Rami bar Ḥama said: Come and hear a resolution to this dilemma. Rabbi Akiva said: When I descended to Neharde’a in Babylonia to intercalate the year, I found there the Sage Neḥemya of Beit D’li, and he said to me: I heard that the Sages do not allow a woman to marry in Eretz Yisrael based on the testimony of one witness, apart from Rabbi Yehuda ben Bava, as the other Sages are reluctant to rely on his opinion. And I said [namti] to him: This is so. He said to me: Say to them in my name: Do you know that this country is riddled with troops? This is the tradition that I received from Rabban Gamliel the Elder, that the Sages do allow a woman to marry based on one witness.

The Gemara analyzes this baraita in relation to the issue at hand. What is the significance of his comment that this country is riddled with troops? Isn’t he saying: Even though this country is riddled with troops, this is the tradition that I received, that the Sages do allow a woman to marry based on one witness, notwithstanding the war. Apparently, one witness is deemed credible in the case of a missing husband during a time of war.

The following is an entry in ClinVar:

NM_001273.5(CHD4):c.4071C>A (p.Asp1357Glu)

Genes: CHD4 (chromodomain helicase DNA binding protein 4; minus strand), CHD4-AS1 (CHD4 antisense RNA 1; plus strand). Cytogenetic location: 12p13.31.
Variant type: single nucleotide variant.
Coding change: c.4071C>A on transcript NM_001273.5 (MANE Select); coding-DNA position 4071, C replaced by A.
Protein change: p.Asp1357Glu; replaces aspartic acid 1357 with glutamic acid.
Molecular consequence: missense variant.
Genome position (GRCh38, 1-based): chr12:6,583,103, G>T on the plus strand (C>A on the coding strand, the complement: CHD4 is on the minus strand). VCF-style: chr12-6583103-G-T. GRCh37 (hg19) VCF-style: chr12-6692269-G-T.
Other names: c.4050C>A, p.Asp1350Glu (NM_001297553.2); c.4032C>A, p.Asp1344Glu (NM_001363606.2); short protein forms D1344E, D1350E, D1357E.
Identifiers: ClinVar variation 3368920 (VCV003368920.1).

Rava said: If this is how you interpret the matter, in what way is this country different from any other? In other words, why did Neḥemya of Beit D’li mention a particular place? He should have said: Any place where there are troops. Rather, Rava said: This is what he said: You know that this country is riddled with troops, and I cannot leave the members of my household and come before the Sages, due to the danger. Therefore, I cannot testify in person that this is the tradition that I received from Rabban Gamliel the Elder, that the Sages allow a woman to marry based on one witness. According to this interpretation, his statement has no bearing on the matter at hand.